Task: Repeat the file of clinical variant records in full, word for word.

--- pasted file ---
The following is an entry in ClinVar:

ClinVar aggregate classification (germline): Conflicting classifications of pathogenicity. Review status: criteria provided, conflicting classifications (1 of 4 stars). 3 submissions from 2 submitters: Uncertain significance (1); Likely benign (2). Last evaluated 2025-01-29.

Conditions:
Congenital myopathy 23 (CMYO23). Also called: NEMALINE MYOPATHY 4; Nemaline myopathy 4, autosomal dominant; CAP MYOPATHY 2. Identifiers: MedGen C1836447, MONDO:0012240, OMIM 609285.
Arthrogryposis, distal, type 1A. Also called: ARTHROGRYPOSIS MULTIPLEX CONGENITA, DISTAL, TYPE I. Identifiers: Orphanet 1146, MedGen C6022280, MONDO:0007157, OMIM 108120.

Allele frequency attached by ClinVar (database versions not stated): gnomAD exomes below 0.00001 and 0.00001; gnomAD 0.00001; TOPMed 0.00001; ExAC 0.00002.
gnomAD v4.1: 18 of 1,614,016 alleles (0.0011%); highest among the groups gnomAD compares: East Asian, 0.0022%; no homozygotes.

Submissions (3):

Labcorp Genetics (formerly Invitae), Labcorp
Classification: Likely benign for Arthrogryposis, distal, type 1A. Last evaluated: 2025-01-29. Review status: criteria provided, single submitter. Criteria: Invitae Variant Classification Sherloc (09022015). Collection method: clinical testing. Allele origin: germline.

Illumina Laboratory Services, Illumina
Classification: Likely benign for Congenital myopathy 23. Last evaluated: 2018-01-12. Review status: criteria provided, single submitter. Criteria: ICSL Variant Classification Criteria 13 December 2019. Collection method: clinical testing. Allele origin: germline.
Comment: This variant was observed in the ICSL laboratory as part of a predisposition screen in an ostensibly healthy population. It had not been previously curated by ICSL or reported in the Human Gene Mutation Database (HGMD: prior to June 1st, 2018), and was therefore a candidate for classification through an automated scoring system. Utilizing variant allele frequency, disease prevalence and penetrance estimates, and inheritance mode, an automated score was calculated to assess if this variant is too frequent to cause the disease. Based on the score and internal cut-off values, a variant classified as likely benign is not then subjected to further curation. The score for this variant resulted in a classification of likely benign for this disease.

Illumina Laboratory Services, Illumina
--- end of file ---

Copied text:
The following is an entry in ClinVar:

ClinVar aggregate classification (germline): Conflicting classifications of pathogenicity. Review status: criteria provided, conflicting classifications (1 of 4 stars). 3 submissions from 2 submitters: Uncertain significance (1); Likely benign (2). Last evaluated 2025-01-29.

Conditions:
Congenital myopathy 23 (CMYO23). Also called: NEMALINE MYOPATHY 4; Nemaline myopathy 4, autosomal dominant; CAP MYOPATHY 2. Identifiers: MedGen C1836447, MONDO:0012240, OMIM 609285.
Arthrogryposis, distal, type 1A. Also called: ARTHROGRYPOSIS MULTIPLEX CONGENITA, DISTAL, TYPE I. Identifiers: Orphanet 1146, MedGen C6022280, MONDO:0007157, OMIM 108120.

Allele frequency attached by ClinVar (database versions not stated): gnomAD exomes below 0.00001 and 0.00001; gnomAD 0.00001; TOPMed 0.00001; ExAC 0.00002.
gnomAD v4.1: 18 of 1,614,016 alleles (0.0011%); highest among the groups gnomAD compares: East Asian, 0.0022%; no homozygotes.

Submissions (3):

Labcorp Genetics (formerly Invitae), Labcorp
Classification: Likely benign for Arthrogryposis, distal, type 1A. Last evaluated: 2025-01-29. Review status: criteria provided, single submitter. Criteria: Invitae Variant Classification Sherloc (09022015). Collection method: clinical testing. Allele origin: germline.

Illumina Laboratory Services, Illumina
Classification: Likely benign for Congenital myopathy 23. Last evaluated: 2018-01-12. Review status: criteria provided, single submitter. Criteria: ICSL Variant Classification Criteria 13 December 2019. Collection method: clinical testing. Allele origin: germline.
Comment: This variant was observed in the ICSL laboratory as part of a predisposition screen in an ostensibly healthy population. It had not been previously curated by ICSL or reported in the Human Gene Mutation Database (HGMD: prior to June 1st, 2018), and was therefore a candidate for classification through an automated scoring system. Utilizing variant allele frequency, disease prevalence and penetrance estimates, and inheritance mode, an automated score was calculated to assess if this variant is too frequent to cause the disease. Based on the score and internal cut-off values, a variant classified as likely benign is not then subjected to further curation. The score for this variant resulted in a classification of likely benign for this disease.

Illumina Laboratory Services, Illumina